Five tips to keep your fuchsias beautiful at all times


Those fuchsias you see today on many balconies and terraces come initially from Central and South America. In the seventeenth century these beautiful flowers got their name after a botanist called Leonhart Fuchs, but today’s fuchsias are not the original species… What you see on balconies today is the result of rather long interspecies crossing.

However, in order to enjoy the unique beauty of these plants, you only need to learn the basic principles of proper care. If you follow these basic principles, your plants will always be beautiful and disease and pest free.

Five basic principles


All fuchsias love partial shade but will grow well in the shade too. However, they will bloom less in shade. But be aware of too much sun. Too much sunlight often dries buds before they can bloom.


Photo: Pixabay


Fuchsias need neutral or slightly acidic soil (pH 6.0 – 7.0) but it must be fertile and rich in humus. They love it. In principle, you can grow them in any substrate enriched with peat. The best choice is a mixture of garden soil, compost and sand (in a 1:1:1 ratio), rich in humus of course. If the soil is too sandy and light, fuchsias dry out easily but too heavy clay soil causes slow growth and reduces flowering.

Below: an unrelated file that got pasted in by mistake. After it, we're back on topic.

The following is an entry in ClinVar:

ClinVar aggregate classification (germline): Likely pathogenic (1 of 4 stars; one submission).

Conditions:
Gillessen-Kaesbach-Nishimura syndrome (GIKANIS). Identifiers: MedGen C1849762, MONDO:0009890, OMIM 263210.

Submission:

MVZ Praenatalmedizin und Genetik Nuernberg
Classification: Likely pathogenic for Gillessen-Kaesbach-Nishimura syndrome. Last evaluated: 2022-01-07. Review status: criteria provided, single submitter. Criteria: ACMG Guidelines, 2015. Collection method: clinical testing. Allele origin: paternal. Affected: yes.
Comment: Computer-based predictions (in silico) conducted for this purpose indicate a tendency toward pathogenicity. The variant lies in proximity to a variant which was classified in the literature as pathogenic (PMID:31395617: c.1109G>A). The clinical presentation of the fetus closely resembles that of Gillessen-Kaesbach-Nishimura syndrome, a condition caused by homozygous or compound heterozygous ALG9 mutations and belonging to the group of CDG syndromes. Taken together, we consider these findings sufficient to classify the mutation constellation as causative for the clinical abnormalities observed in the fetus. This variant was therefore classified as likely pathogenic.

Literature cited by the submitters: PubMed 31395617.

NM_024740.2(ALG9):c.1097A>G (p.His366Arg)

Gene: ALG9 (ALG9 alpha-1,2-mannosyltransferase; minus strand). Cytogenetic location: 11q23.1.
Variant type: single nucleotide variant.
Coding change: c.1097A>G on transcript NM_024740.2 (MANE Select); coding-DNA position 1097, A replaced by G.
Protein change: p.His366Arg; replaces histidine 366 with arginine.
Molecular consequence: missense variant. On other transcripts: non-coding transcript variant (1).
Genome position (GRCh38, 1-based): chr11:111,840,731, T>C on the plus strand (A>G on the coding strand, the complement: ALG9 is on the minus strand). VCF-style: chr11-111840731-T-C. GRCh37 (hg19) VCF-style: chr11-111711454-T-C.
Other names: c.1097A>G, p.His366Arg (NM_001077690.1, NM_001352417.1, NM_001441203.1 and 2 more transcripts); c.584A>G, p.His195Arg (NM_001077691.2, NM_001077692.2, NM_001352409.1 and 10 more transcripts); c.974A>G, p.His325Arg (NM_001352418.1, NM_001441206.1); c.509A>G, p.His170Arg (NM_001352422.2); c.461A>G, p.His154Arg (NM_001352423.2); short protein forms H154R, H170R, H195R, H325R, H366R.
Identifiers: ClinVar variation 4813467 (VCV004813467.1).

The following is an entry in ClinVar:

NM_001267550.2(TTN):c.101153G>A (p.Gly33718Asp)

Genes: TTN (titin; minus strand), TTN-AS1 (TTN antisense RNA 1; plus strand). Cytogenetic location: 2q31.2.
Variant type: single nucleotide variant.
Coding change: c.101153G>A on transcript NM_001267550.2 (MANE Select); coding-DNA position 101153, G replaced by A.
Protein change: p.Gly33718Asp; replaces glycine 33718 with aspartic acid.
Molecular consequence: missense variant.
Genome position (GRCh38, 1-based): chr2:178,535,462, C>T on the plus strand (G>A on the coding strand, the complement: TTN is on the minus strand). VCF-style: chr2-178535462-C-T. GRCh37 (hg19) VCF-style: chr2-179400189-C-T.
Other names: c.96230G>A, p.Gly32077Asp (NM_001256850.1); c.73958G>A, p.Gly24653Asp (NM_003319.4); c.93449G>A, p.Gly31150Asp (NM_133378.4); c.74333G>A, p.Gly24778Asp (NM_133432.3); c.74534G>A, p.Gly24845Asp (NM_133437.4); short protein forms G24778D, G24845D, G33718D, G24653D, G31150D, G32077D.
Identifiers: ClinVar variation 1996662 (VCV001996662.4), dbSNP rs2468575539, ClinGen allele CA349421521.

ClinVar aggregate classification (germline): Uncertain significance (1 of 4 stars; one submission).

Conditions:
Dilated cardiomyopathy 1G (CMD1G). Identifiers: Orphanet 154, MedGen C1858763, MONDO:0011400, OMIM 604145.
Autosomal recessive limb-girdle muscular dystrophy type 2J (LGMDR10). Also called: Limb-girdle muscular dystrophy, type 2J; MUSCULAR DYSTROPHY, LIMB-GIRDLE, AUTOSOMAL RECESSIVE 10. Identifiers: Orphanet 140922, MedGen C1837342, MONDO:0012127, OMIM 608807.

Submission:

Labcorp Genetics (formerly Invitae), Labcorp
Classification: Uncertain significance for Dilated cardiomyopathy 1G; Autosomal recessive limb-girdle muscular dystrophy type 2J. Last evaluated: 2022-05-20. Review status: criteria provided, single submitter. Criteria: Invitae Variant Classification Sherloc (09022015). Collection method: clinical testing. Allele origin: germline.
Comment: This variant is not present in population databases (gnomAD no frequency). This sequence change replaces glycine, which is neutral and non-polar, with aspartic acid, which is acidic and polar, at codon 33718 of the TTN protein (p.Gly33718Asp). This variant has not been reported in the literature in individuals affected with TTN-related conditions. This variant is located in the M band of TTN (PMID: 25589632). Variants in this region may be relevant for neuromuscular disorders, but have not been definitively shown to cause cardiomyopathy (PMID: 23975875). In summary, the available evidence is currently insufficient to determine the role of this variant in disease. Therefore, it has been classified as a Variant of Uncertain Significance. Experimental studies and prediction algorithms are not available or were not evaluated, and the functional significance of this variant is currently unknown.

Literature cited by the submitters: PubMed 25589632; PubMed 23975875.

Fuchsias require regular watering. Lack of water causes wilting, which mainly affects the youngest leaves, flowers and buds. If you let your fuchsias fade, most likely they will not recover, or they lose all flowers. Poorly watered plants are much more susceptible to disease and pests. The worst and most common pests include whiteflies, mites and aphids.


Fuchsias need plenty of nutrients so, you should fertilize each two weeks starting in April all the way to the end of August. Use a fertilizer designed for flowering plants. We recommend adding a slow-release fertilizer to the soil before planting and if you do, make sure to mix the fertilizer thoroughly with the soil.


Young plants bloom best, so propagate fuchsias in March or April. To do so use matured top cuttings. Those plants that do not bloom well are probably too old so get rid of them.

Preview photo: Pixabay

Radek Štěpán

Gardening is my hobby, I have a lot of experience and I am happy to share it.


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